Charlie Munger met his match in Lynn Stout.
Mr. Munger, Warren Buffett’s best friend since 1959, is a notoriously fierce debater who does not suffer fools gladly. At a symposium on The Essays of Warren Buffett I hosted in 1996, I had him chair the panel on corporate finance. He lit into most members, trenchantly explaining why much of modern finance theory is”gibberish” and “twaddle.” Panelist Professor Robert Hamilton (U. Texas) commented to me he’d never seen anyone so “scary smart” as Munger.
In a rare interview with Harvard Business School that was published online earlier this month, (it has since been taken down) value investor Seth Klarman spoke at length about his investment process, philosophy and the changes value investors have had to overcome during the past decade. Klarman’s hedge fund, the Boston-based Baupost has one of Read More
Lynn Stout, who died this week at age 60, was on that panel, and she engaged Munger astutely. An independent thinker, Professor Stout mastered all the doctrinal, technical, and theoretical tricks of the trade, from classical economics to boardroom battles, and staked out her own ground on how corporations work and what corporate law should do about it. She was, as Joan Heminway notes in tribute, both persistent and generous.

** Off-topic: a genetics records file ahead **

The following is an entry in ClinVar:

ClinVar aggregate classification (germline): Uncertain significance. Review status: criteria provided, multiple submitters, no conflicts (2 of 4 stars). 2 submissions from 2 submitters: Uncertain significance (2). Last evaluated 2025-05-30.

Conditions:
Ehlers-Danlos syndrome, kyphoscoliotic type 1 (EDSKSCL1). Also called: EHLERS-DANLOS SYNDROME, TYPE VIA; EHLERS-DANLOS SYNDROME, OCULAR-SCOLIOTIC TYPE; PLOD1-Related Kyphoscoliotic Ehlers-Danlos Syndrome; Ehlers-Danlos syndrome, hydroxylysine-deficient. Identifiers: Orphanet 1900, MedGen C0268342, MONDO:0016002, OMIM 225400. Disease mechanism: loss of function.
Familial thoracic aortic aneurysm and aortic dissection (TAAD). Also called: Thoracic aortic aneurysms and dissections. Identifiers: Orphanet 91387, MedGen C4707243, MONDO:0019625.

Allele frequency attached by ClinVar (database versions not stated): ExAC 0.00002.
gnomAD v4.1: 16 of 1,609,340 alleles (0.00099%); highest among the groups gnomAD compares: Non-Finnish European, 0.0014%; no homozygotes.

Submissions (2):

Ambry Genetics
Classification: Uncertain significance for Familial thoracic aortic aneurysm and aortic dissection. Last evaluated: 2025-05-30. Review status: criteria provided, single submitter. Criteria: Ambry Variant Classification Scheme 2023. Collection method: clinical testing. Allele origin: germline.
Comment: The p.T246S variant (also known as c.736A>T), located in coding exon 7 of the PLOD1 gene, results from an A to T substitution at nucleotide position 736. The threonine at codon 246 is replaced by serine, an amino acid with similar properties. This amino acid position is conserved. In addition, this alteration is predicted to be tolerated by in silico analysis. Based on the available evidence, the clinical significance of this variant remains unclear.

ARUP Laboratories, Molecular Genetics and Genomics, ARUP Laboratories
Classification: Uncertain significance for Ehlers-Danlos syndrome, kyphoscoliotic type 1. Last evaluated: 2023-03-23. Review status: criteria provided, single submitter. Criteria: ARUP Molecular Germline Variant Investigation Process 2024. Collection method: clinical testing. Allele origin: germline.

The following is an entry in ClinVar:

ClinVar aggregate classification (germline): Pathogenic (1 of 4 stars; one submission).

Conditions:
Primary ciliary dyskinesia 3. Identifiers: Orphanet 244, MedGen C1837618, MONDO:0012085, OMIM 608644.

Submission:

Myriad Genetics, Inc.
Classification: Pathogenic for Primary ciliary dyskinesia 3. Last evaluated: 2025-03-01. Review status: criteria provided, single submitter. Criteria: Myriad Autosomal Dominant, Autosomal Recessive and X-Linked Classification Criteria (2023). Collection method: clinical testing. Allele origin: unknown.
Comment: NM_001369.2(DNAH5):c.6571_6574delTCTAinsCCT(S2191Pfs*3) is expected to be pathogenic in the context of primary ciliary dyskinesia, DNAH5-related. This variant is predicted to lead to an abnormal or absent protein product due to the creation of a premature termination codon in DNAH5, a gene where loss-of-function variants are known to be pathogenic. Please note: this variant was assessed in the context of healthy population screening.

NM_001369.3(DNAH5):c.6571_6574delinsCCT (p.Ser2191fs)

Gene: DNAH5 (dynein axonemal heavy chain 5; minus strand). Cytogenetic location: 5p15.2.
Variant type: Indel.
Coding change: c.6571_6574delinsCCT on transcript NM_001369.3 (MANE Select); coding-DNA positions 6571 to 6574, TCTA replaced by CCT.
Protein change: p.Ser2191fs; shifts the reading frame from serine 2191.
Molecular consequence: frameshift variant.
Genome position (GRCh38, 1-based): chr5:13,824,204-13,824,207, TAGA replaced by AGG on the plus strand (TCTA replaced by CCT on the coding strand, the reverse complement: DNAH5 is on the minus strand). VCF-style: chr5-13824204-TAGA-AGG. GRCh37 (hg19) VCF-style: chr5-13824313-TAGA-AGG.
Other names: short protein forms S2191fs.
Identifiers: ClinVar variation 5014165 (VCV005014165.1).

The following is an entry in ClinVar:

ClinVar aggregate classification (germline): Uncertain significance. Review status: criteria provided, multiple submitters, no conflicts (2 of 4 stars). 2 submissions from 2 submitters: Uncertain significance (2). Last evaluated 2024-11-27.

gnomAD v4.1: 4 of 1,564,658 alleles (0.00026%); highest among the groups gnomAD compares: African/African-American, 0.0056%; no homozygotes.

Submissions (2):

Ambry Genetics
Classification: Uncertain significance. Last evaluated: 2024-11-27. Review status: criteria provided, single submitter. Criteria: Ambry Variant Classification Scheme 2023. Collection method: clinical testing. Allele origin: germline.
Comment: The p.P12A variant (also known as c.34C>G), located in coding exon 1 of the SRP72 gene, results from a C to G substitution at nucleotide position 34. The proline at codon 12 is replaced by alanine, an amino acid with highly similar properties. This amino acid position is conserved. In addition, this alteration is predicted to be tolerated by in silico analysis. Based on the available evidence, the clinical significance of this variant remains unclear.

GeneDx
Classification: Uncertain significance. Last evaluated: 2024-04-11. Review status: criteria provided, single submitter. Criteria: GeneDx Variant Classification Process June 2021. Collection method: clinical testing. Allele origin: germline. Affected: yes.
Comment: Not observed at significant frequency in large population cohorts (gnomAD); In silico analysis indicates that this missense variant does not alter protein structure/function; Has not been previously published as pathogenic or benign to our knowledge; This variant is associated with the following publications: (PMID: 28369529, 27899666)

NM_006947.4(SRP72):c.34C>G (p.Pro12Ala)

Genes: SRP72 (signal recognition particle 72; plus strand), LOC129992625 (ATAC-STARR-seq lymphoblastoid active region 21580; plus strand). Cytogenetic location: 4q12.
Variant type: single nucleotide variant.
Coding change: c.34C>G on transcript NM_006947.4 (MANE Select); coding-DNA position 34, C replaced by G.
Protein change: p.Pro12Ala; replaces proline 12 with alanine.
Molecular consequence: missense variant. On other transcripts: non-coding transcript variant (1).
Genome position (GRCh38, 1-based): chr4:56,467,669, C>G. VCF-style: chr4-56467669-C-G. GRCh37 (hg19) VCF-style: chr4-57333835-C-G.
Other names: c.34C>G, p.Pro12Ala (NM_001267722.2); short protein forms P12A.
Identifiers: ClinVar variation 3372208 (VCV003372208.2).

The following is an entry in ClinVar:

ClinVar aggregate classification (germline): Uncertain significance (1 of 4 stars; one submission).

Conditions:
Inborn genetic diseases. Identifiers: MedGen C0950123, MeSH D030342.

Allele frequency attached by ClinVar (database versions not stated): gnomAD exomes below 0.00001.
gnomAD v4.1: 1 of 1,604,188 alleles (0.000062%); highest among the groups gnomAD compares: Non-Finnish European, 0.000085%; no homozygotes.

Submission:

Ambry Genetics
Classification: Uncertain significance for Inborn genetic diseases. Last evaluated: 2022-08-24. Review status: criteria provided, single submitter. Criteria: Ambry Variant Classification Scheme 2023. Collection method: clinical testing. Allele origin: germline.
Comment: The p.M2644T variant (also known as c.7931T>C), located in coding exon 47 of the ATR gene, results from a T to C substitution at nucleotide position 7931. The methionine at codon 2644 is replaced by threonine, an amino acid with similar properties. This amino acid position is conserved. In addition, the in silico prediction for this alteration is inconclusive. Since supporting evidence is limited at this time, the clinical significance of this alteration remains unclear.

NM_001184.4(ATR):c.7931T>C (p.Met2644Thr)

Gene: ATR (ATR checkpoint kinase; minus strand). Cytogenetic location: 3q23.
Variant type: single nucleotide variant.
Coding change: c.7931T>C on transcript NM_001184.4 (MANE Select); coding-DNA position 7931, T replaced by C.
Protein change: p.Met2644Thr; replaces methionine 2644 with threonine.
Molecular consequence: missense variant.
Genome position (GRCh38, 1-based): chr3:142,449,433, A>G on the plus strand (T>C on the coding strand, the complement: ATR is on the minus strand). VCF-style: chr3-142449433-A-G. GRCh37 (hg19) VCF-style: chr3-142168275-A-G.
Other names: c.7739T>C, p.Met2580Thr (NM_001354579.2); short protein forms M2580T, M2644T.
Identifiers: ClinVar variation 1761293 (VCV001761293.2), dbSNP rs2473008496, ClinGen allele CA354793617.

On the Munger finance panel, Professor Stout presented her paper, How Efficient Markets Undervalue Stocks: CAPM and Ecmh Under Conditions of Uncertainty and Disagreement. In the course of discussion, she also touched on takeover premiums.